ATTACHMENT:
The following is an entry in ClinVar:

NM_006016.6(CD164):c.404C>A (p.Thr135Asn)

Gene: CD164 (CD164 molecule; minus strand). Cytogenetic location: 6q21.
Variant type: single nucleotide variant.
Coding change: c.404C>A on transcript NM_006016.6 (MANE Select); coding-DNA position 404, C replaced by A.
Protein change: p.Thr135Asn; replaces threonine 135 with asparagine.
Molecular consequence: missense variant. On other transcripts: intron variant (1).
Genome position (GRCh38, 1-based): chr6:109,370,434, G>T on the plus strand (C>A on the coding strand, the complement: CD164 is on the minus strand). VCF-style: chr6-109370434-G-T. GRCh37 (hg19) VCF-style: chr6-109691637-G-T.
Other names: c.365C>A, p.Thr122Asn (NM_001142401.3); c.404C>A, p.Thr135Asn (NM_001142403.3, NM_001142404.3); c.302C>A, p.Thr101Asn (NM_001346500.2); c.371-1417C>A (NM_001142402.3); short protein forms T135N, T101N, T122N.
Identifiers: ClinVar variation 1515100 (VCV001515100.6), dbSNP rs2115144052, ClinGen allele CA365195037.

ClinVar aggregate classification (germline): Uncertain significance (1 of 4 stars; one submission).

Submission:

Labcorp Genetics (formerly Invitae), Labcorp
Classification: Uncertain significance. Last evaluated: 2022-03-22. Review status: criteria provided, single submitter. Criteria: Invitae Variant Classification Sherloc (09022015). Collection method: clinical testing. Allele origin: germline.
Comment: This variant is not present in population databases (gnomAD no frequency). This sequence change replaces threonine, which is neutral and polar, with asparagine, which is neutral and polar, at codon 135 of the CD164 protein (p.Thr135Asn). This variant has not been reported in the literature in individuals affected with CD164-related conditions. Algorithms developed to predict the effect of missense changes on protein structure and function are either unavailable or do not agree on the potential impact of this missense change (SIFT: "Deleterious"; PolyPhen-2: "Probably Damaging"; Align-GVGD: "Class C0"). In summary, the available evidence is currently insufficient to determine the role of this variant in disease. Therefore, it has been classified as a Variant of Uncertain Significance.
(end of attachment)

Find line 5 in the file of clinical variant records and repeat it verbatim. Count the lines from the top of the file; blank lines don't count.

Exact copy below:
Coding change: c.404C>A on transcript NM_006016.6 (MANE Select); coding-DNA position 404, C replaced by A.